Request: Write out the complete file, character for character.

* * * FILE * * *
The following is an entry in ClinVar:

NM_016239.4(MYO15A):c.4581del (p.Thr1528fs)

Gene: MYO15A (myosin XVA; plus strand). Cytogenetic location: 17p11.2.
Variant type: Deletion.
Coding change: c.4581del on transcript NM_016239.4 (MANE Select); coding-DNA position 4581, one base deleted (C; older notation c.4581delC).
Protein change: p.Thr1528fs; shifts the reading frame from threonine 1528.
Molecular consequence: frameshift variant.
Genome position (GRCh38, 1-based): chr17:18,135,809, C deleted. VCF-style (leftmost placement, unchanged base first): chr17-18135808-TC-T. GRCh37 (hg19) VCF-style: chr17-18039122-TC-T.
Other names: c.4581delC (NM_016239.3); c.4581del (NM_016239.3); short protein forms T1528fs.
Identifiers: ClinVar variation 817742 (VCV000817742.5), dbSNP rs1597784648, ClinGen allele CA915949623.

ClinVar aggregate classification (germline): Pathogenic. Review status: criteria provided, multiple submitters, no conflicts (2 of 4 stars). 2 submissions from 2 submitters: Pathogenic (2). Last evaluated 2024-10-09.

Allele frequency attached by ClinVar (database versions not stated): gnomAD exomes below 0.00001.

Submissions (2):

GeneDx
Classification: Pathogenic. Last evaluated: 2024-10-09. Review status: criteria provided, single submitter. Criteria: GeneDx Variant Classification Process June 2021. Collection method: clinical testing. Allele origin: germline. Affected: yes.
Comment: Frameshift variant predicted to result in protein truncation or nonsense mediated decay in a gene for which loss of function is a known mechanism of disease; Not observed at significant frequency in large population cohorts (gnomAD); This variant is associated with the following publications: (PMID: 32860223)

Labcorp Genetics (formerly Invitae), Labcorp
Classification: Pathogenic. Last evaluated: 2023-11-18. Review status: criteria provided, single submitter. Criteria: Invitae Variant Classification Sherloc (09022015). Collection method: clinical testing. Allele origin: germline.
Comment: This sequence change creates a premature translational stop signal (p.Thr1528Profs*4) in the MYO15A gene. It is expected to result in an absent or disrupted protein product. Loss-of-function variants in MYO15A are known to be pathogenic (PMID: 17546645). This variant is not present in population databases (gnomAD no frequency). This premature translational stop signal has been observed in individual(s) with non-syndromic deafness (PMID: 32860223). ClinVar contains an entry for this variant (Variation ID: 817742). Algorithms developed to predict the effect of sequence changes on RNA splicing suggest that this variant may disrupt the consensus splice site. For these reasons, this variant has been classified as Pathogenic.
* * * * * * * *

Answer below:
The following is an entry in ClinVar:

NM_016239.4(MYO15A):c.4581del (p.Thr1528fs)

Gene: MYO15A (myosin XVA; plus strand). Cytogenetic location: 17p11.2.
Variant type: Deletion.
Coding change: c.4581del on transcript NM_016239.4 (MANE Select); coding-DNA position 4581, one base deleted (C; older notation c.4581delC).
Protein change: p.Thr1528fs; shifts the reading frame from threonine 1528.
Molecular consequence: frameshift variant.
Genome position (GRCh38, 1-based): chr17:18,135,809, C deleted. VCF-style (leftmost placement, unchanged base first): chr17-18135808-TC-T. GRCh37 (hg19) VCF-style: chr17-18039122-TC-T.
Other names: c.4581delC (NM_016239.3); c.4581del (NM_016239.3); short protein forms T1528fs.
Identifiers: ClinVar variation 817742 (VCV000817742.5), dbSNP rs1597784648, ClinGen allele CA915949623.

ClinVar aggregate classification (germline): Pathogenic. Review status: criteria provided, multiple submitters, no conflicts (2 of 4 stars). 2 submissions from 2 submitters: Pathogenic (2). Last evaluated 2024-10-09.

Allele frequency attached by ClinVar (database versions not stated): gnomAD exomes below 0.00001.

Submissions (2):

GeneDx
Classification: Pathogenic. Last evaluated: 2024-10-09. Review status: criteria provided, single submitter. Criteria: GeneDx Variant Classification Process June 2021. Collection method: clinical testing. Allele origin: germline. Affected: yes.
Comment: Frameshift variant predicted to result in protein truncation or nonsense mediated decay in a gene for which loss of function is a known mechanism of disease; Not observed at significant frequency in large population cohorts (gnomAD); This variant is associated with the following publications: (PMID: 32860223)

Labcorp Genetics (formerly Invitae), Labcorp
Classification: Pathogenic. Last evaluated: 2023-11-18. Review status: criteria provided, single submitter. Criteria: Invitae Variant Classification Sherloc (09022015). Collection method: clinical testing. Allele origin: germline.
Comment: This sequence change creates a premature translational stop signal (p.Thr1528Profs*4) in the MYO15A gene. It is expected to result in an absent or disrupted protein product. Loss-of-function variants in MYO15A are known to be pathogenic (PMID: 17546645). This variant is not present in population databases (gnomAD no frequency). This premature translational stop signal has been observed in individual(s) with non-syndromic deafness (PMID: 32860223). ClinVar contains an entry for this variant (Variation ID: 817742). Algorithms developed to predict the effect of sequence changes on RNA splicing suggest that this variant may disrupt the consensus splice site. For these reasons, this variant has been classified as Pathogenic.